Now accepting reservations at the Paradox Hotel


Time travel hotel.

That’s it. That’s all I had. It struck me while wandering the McKittrick Hotel during a performance of Sleep No More. What if there was a hotel where you could walk in a room and find yourself five minutes ahead, or ten minutes behind?

I wrote it down and it sat there while I did other things—but I’m a sucker for a good time travel story. It kept calling to me. I thought it might be a good vehicle to write about the assumed power of money. Time travel and financial markets both being largely theoretical.

It kept calling to me even as I spent nearly a year working on a book that, ultimately, never came together.


Welcome to the Paradox Hotel. My next book. Coming out at some point next year probably.
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Writing through fear

I’ve said this in a bunch of interviews but: I originally got the idea to write The Warehouse back in 2012. Then, it was a little seed of an idea that needed time to grow, and part of the process was letting it take root, letting it suck up water and nutrients, and letting it blossom. I didn’t start writing it in earnest until something like 2015. And I had three or four false starts before I really cracked it.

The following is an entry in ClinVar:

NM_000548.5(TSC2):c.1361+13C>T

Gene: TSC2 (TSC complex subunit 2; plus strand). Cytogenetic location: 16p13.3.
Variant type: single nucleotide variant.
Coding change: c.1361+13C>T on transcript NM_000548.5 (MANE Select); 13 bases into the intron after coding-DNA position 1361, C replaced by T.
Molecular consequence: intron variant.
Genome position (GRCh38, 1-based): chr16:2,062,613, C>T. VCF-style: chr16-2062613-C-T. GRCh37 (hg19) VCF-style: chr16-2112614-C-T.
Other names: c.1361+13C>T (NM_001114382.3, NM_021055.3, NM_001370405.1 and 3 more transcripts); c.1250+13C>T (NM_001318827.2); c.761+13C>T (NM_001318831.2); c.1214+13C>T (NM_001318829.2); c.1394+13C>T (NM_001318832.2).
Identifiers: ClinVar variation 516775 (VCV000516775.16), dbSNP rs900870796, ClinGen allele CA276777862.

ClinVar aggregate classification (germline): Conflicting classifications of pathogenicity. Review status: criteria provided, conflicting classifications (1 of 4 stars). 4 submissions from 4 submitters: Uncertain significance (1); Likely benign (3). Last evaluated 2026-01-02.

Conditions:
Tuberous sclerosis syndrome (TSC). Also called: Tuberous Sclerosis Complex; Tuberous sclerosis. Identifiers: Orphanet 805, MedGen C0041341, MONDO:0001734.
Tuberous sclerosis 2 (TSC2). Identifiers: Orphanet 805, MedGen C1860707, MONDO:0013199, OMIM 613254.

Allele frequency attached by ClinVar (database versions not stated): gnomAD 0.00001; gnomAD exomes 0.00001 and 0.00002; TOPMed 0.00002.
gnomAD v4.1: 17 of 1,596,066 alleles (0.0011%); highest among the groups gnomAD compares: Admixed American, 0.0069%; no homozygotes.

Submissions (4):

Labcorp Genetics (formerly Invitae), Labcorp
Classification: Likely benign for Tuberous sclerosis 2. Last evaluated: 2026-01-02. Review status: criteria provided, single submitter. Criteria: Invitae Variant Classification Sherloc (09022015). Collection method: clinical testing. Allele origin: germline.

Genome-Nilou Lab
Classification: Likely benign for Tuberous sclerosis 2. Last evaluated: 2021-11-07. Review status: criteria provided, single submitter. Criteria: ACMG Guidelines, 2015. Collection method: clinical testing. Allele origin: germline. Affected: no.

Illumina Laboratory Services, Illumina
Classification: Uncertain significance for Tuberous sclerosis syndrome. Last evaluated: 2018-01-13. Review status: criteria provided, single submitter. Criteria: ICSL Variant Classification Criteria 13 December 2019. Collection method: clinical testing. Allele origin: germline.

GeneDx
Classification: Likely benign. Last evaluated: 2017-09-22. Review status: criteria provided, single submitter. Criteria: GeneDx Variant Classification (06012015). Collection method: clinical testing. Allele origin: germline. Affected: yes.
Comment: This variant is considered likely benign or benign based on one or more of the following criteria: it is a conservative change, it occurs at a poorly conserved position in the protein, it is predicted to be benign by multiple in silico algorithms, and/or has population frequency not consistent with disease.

But part of the reason it took so long was that I was afraid to write it. I didn’t think I was a good enough writer. I didn’t think I was smart enough. It was economic policy and criticisms of capitalism wrapped in the blanket of a thriller.

I thought to myself: I’ll get there eventually. One of the things I do when I feel challenged by something is, I go bigger. Maybe so the thing that’s actually scaring me seems less scary. So I came up with this idea for a novel, that I don’t want to completely give away because it might be salvageable at some point, but it was a horror novel, wrapped in a memoir of the author who is writing it, and the way fiction and reality influence each other. It was a very meta, very risky narrative, and I wrote 70,000 words before I realized I’d hit a wall. Continue reading

My favorite reads of 2019

It’s that time of year again, when I have to list my five favorite reads for LitReactor and I feel like an asshole because I read so many good books and how in the wide world of fuck can I possibly narrow it down?

I tried my best. My top five is:

American Spy by Lauren Wilkinson, Recursion by Blake Crouch, Wanderers by Chuck Wendig, Three-Fifths by John Vercher, and Such a Fun Age by Kiley Reid. You can see my reasoning here.